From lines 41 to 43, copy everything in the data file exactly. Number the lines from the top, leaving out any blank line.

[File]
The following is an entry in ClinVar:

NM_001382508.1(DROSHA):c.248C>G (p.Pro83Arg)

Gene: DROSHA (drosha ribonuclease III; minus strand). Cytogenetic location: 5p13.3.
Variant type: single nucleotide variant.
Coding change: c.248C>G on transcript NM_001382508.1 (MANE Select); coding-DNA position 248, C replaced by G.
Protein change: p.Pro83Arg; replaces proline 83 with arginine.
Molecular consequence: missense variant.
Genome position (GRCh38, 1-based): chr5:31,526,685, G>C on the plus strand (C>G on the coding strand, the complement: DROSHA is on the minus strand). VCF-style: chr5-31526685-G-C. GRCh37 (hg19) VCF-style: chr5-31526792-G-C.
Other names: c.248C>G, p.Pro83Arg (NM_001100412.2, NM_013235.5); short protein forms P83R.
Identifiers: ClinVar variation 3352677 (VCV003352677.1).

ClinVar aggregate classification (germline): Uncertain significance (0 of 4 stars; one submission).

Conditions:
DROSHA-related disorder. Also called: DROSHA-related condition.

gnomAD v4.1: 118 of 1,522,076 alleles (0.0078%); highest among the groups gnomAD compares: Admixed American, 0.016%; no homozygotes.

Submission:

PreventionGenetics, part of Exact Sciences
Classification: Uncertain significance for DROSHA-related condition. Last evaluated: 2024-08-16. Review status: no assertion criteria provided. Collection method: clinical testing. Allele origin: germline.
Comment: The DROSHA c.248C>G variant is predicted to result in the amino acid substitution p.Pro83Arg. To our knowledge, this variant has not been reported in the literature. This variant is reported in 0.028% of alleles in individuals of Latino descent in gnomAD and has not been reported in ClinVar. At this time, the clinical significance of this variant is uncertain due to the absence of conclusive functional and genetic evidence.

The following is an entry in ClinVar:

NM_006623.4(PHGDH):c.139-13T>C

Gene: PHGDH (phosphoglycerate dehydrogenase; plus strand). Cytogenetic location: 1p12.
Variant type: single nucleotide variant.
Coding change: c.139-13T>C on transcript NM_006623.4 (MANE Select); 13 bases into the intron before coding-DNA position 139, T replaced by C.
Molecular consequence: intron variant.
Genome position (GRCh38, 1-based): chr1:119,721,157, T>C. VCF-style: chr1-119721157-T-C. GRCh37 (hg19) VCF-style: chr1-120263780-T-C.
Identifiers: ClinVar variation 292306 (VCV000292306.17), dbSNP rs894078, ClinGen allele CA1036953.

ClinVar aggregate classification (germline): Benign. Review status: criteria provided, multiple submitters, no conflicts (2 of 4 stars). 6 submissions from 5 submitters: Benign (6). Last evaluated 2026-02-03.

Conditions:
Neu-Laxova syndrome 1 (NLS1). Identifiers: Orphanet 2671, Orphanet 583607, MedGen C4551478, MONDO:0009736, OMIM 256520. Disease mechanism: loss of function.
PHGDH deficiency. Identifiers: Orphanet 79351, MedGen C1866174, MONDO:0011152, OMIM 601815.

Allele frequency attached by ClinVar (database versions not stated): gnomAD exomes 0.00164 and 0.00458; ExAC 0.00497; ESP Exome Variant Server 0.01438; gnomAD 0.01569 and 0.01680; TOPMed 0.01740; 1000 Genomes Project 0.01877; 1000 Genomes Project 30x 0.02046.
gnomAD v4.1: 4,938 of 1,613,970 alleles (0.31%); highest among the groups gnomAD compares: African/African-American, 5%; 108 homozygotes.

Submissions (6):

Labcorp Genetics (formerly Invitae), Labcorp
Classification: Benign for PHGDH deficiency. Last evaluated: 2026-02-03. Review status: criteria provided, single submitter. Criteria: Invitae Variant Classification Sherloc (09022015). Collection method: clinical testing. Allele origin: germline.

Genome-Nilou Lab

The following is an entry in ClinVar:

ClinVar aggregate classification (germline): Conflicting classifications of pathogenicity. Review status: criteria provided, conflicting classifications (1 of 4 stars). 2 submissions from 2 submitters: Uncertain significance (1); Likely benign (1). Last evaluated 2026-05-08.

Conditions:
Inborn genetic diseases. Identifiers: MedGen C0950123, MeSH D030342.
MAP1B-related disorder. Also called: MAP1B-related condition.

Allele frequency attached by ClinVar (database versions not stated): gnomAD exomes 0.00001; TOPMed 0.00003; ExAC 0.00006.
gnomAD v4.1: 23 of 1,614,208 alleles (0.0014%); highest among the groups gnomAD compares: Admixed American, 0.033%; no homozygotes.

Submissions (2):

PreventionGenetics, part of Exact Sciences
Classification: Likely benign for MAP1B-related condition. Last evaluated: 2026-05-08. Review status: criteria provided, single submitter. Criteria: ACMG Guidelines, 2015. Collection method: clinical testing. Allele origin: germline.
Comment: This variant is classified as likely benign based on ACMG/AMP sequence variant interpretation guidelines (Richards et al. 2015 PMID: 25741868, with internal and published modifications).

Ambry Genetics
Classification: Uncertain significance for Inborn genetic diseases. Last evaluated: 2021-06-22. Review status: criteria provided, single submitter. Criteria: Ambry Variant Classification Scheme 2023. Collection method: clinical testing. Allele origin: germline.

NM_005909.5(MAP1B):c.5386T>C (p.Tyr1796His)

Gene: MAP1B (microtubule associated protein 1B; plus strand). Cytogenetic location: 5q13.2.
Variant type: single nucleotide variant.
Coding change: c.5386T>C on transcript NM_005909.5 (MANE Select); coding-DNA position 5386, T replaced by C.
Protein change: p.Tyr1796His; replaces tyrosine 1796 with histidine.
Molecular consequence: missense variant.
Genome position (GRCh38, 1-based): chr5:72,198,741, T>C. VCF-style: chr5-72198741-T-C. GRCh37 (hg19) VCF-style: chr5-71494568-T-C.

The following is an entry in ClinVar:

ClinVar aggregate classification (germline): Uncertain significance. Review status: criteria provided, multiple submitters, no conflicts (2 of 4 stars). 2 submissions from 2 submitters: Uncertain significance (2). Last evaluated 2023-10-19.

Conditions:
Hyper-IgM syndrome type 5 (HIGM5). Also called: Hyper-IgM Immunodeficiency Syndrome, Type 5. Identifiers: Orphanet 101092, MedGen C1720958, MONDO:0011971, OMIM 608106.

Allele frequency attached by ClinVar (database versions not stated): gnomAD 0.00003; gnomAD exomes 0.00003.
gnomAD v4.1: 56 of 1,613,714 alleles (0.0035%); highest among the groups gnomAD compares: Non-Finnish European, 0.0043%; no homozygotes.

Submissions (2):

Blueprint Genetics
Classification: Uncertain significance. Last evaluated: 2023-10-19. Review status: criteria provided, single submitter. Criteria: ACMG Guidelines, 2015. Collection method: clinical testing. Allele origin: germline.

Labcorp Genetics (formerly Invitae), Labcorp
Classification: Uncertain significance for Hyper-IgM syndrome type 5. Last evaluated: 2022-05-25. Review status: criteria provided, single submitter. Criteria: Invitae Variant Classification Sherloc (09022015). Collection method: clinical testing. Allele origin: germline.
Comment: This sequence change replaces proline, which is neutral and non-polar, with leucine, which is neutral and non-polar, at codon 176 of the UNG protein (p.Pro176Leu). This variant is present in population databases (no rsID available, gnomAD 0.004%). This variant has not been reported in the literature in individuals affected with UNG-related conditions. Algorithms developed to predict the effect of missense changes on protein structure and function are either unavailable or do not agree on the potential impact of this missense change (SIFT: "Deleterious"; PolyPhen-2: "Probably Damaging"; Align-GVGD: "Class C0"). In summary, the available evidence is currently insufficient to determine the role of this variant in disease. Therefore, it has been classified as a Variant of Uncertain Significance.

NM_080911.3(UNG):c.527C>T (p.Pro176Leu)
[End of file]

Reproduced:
MAP1B-related disorder. Also called: MAP1B-related condition.

Allele frequency attached by ClinVar (database versions not stated): gnomAD exomes 0.00001; TOPMed 0.00003; ExAC 0.00006.
gnomAD v4.1: 23 of 1,614,208 alleles (0.0014%); highest among the groups gnomAD compares: Admixed American, 0.033%; no homozygotes.